The hot sticky humid air hung over the boisterous city of Kollam, Kerala. I gripped the polyester seating of the dilapidated rickshaw as it jackknifed to the right to swerve around another wayward goat. A city filled with urgency. If I were to describe Kollam in one word, it would definitely be urgent.
A cacophony of noises, which seemed to meld into a harmonious symphony, blared through the air. Horns honked in various pitches, old women cackled, cattle driven by their masters huffed and puffed, and the sound of the thrumming of the rickshaw’s motor kept the tempo. A cart filled to the brim with plump red mangoes strolled right along the walls of the rickshaw and my mouth salivated. As my eyes wandered around the hundreds of people milling around in every nook and cranny of the city, I saw a display of colors, conversation, and above all – life, in its crudest components.
It had taken us an hour and a half and guts of steel in order to finally arrive in Kollam from our village in Kottara, my father’s homeland. Our desire to bring back Indian clothing to wear at functions back in the States brought us to Kollam, the fashion center of Kerala – a country located at the tip of India. Billboards advertising the latest silk sarees and churidars were pasted in every corner. Comparing the rather bucolic village of Kottara to a boisterous city like Kollam was like comparing the Sahara Desert to the Mariana Trench – both beautiful in their own respective ways. While one had more cows than people, the other was profuse with a plethora of hustling, bustling people from all walks of life.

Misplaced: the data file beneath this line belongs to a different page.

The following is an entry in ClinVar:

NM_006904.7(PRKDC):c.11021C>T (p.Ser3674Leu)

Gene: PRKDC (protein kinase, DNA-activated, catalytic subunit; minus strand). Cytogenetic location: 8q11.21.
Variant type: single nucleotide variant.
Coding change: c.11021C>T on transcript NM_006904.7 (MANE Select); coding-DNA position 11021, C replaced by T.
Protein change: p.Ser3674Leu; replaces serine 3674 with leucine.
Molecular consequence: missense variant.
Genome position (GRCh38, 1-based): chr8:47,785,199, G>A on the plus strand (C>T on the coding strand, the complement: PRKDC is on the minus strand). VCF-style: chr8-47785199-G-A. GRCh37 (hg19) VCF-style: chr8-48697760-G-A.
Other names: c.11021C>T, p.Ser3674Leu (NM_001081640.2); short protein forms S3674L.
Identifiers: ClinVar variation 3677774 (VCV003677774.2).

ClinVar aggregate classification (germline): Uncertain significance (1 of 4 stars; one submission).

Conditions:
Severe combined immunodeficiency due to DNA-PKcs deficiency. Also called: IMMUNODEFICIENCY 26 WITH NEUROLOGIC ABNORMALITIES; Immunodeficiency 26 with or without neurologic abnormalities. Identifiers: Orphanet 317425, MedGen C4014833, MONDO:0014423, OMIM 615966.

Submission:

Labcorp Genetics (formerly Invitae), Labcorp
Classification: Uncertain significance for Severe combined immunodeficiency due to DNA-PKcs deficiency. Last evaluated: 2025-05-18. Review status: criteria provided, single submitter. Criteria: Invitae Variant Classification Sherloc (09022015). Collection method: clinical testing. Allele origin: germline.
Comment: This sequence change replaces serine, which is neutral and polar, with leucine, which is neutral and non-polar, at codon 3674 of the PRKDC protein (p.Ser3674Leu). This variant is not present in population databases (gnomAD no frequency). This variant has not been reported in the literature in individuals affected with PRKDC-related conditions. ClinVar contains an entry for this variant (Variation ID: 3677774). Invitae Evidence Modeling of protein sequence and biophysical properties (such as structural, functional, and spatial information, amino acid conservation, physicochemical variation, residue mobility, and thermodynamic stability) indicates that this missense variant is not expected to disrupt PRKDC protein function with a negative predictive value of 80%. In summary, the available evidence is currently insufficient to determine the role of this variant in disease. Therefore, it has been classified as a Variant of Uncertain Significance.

Our trip to India from our New York suburbia was one filled with excitement and fear. We ruminated question after question in our minds: How would our homeland look like after all this time? Would everyone still remember us?
Yet, we quickly discovered that there was no need for those questions as we settled into the grand scheme of things. Relatives were met, gifts from America were exchanged, and a general sense of belonging settled among us all. We learned everything from which mosquito repellents worked the best to the difference between the India of my parents’ time and the India now.
As we visited similar cities to Kollam, we would always find ourselves wanting to go back to our small village, Kottara. Waking up to the roosters crowing in the morning and the melodic chants from the nearby Hindu temple differed greatly from the alarm tones on my cellphone. I immersed myself in a whole new dimension as I fed the chickens in the morning and led the cows along with my little brother to the nearby pasture to graze. We even danced in the torrential rainfall brought down by the summer monsoons until the lead-like weight of rain-sogged clothes brought us inside to dry off . There was simply no end to the new experiences and encounters we had with an atmosphere so saturated with deep traditions and a beautifully rich culture. However, our three weeks in this magical corner of the world brought us back to reality. Goodbyes were said and tears stained our cheeks as we left to the airport.
Three years later, when train rides back from school warrant something to drift off to, I scroll through my playlist to find the soothing raagas of classical Indian music. My mind drifts off to happy Indian memories and to the future when I can finally reconnect with my roots in the mystical village of Kottara.
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